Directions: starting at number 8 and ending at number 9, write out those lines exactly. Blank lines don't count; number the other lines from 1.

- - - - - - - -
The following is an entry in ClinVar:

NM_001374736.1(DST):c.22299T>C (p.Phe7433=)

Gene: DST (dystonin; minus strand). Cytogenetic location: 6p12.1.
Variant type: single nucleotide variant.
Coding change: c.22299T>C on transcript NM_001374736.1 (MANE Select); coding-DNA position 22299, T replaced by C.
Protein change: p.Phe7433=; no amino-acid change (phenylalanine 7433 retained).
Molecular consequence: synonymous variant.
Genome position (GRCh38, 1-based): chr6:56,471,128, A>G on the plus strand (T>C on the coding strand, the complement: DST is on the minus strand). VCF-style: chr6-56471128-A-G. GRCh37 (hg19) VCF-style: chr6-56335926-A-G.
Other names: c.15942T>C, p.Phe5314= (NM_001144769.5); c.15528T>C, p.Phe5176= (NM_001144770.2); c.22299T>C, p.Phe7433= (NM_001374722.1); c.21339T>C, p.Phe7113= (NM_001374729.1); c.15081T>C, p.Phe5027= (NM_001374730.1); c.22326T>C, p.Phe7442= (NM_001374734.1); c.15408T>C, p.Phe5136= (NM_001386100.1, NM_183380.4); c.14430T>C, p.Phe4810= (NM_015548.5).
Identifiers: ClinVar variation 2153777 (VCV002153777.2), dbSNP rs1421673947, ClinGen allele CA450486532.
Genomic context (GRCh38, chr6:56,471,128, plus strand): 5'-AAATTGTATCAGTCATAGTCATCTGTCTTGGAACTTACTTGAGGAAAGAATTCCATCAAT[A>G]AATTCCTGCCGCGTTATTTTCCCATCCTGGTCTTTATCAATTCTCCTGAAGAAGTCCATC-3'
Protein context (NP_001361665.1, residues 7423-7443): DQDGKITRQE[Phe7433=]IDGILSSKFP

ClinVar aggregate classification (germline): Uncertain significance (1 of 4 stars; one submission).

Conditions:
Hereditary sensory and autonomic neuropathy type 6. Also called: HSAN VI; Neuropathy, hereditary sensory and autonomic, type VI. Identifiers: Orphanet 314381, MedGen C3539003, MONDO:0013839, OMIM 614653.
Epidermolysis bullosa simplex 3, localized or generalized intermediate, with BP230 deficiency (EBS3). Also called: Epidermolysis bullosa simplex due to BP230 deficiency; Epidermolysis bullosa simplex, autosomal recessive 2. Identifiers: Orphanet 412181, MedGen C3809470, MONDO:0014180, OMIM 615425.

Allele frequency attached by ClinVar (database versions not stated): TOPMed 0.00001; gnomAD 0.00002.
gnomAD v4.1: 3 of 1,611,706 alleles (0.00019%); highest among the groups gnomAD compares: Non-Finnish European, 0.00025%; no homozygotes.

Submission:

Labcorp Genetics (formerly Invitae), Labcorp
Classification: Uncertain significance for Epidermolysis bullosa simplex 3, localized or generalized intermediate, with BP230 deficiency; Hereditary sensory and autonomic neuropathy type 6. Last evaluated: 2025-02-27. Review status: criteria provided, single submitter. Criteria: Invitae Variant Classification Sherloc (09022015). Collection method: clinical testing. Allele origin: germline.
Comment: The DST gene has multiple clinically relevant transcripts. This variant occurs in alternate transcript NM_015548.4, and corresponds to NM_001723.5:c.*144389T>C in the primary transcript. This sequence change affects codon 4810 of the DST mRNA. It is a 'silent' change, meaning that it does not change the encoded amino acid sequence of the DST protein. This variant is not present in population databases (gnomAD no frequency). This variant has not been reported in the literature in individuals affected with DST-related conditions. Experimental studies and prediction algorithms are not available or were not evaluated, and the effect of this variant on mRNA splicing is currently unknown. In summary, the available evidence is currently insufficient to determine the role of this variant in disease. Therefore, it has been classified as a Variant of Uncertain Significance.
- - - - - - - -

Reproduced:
Genome position (GRCh38, 1-based): chr6:56,471,128, A>G on the plus strand (T>C on the coding strand, the complement: DST is on the minus strand). VCF-style: chr6-56471128-A-G. GRCh37 (hg19) VCF-style: chr6-56335926-A-G.
Other names: c.15942T>C, p.Phe5314= (NM_001144769.5); c.15528T>C, p.Phe5176= (NM_001144770.2); c.22299T>C, p.Phe7433= (NM_001374722.1); c.21339T>C, p.Phe7113= (NM_001374729.1); c.15081T>C, p.Phe5027= (NM_001374730.1); c.22326T>C, p.Phe7442= (NM_001374734.1); c.15408T>C, p.Phe5136= (NM_001386100.1, NM_183380.4); c.14430T>C, p.Phe4810= (NM_015548.5).